When construction of Beloit College’s first building, Middle College, pushed the fledgling institution to the brink of bankruptcy in the late 1840s, Professor Jackson Jones Bushnell hatched a fund-raising plan. The college would build a house, sell it, and use the proceeds to replenish the school’s endowment fund. To build the little house, Chester Clark and a man remembered only as the Reverend Johnson used stones from nearby Turtle Creek. They fashioned an attractive veneer, laying the dark gray cobbles on edge in horizontal courses, separated by tooled mortar joints. The use of the veneer made it possible to build the inner walls of inexpensive broken brick to save money. Local clergyman Samuel Hinman bought the house in 1851.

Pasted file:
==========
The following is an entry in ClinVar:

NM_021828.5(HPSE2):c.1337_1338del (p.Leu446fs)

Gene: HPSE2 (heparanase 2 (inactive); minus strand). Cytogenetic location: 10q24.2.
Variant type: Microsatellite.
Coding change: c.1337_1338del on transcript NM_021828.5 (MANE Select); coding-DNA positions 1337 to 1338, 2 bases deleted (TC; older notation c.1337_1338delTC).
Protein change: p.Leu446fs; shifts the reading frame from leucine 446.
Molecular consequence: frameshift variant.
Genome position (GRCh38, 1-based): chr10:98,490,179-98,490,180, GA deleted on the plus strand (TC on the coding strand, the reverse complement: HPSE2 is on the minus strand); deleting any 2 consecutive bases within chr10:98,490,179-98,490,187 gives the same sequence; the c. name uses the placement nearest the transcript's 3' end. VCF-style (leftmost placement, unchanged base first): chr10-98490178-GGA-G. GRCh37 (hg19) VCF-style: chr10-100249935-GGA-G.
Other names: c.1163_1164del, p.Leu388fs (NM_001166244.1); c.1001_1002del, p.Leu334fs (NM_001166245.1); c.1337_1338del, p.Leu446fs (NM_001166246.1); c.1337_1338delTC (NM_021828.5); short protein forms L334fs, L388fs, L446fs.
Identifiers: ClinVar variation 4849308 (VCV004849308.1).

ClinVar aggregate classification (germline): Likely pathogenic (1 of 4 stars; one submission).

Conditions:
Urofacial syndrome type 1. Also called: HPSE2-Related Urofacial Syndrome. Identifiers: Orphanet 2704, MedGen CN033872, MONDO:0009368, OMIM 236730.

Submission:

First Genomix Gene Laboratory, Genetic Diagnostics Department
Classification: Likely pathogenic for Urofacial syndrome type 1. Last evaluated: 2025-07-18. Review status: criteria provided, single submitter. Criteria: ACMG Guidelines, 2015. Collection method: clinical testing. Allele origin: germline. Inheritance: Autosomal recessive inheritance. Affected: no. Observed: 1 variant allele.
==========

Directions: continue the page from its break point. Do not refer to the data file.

Cobblestone buildings—a vernacular tradition imported from New York—combined a folksy material with a more formal, classical treatment, expressed by such details as dressed stone blocks forming quoins at the corners and flat lintels and sills at the windows. The small gabled entrance porch is a later addition, probably built for Edwin L. Racey, a dairy farmer, who bought the house in the early 1900s. Today the building is the clubhouse for the local Daughters of the American Revolution.